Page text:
Film review: County Lines (15)

Conrad Khan as Tyler in County Lines (directed by Henry Blake) courtesy of BFI

Conrad Khan as Tyler in County Lines (directed by Henry Blake) courtesy of BFI - Credit: Archant

Henry Blake’s feature debut about a teenager groomed to sell drugs in a depressed seaside town is unrelentingly bleak but has depth, insight and visual impact

Harris Dickinson in County Lines (directed by Henry Blake) courtesy of BFI

Harris Dickinson in County Lines (directed by Henry Blake) courtesy of BFI - Credit: Archant

The headline-grabbed title makes this sound opportunistic, but Blake’s feature debut has a depth and insight that should give it lasting relevance and value.

Lonely 14-year-old Tyler (Khan) is groomed by Simon (Dickinson) to work as a mule, ferrying drugs around the south-east. It’s an opportunity to support his family and break out of his grim life in a dreary London suburb; by travelling out to dreary seaside dumps. He’s only 14 but already a commuter.

As a vision of modern-day Britain, it is so unrelentingly grim it makes you yearn for one of those nice Ken Loach films. It does though have something more to offer than the standard Britflick tale of woe. Usually in such films, the camera looks as though it’s been plonked down anywhere but writer/ director Blake has a tremendous eye for composition, and getting the maximum impact from a scene.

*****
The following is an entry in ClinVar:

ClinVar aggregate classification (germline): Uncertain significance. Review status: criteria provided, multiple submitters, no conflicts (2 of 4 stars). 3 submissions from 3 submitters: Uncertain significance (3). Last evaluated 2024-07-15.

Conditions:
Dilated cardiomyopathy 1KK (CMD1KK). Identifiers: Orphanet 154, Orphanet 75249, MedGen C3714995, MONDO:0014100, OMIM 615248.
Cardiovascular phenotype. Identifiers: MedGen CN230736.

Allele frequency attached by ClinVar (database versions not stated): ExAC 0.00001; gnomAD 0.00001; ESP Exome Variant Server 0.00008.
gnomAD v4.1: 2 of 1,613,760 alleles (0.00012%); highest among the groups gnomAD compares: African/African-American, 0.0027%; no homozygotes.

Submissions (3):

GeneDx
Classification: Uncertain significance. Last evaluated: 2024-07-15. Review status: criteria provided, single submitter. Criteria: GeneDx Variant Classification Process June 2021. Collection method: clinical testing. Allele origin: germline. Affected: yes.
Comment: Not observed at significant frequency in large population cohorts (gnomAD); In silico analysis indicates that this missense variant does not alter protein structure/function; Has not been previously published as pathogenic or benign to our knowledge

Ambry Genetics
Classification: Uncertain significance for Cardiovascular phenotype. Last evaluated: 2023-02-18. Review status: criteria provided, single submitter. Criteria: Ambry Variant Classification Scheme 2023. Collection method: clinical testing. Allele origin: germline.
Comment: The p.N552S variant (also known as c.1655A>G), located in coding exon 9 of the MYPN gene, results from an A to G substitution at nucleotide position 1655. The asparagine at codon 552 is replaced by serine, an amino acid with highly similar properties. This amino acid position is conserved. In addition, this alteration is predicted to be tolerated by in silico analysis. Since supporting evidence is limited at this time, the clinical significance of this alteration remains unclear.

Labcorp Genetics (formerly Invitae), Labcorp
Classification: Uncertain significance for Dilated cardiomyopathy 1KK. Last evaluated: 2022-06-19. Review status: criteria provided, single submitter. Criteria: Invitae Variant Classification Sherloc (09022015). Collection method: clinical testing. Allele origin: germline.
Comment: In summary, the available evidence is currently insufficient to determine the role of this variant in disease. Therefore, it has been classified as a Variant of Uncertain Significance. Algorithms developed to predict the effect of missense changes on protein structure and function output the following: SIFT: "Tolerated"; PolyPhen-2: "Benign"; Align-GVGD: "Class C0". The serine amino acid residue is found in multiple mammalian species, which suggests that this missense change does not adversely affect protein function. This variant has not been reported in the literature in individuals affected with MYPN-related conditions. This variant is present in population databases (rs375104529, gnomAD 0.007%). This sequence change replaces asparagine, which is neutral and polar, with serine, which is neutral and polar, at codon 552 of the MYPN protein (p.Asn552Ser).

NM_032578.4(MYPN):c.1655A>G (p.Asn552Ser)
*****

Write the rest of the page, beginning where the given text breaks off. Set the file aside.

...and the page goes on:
Often the background is blurred to give it more immediacy and emphasise Tyler’s isolation.

Conrad Khan as Tyler in County Lines (directed by Henry Blake) courtesy of BFI

Conrad Khan as Tyler in County Lines (directed by Henry Blake) courtesy of BFI - Credit: Archant

Blake looks like a real filmmaker. He can make 90 minutes of English misery worth sitting through; imagine what he could do with a happy film.

4/5 stars

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Starring Conrad Khan, Harris Dickinson, Ashley Madekwe, Marcus Rutherford, Carlyss Peer, and Chizzy Akudolu. In cinemas and digital platforms from December 4. Running time: 90 mins.

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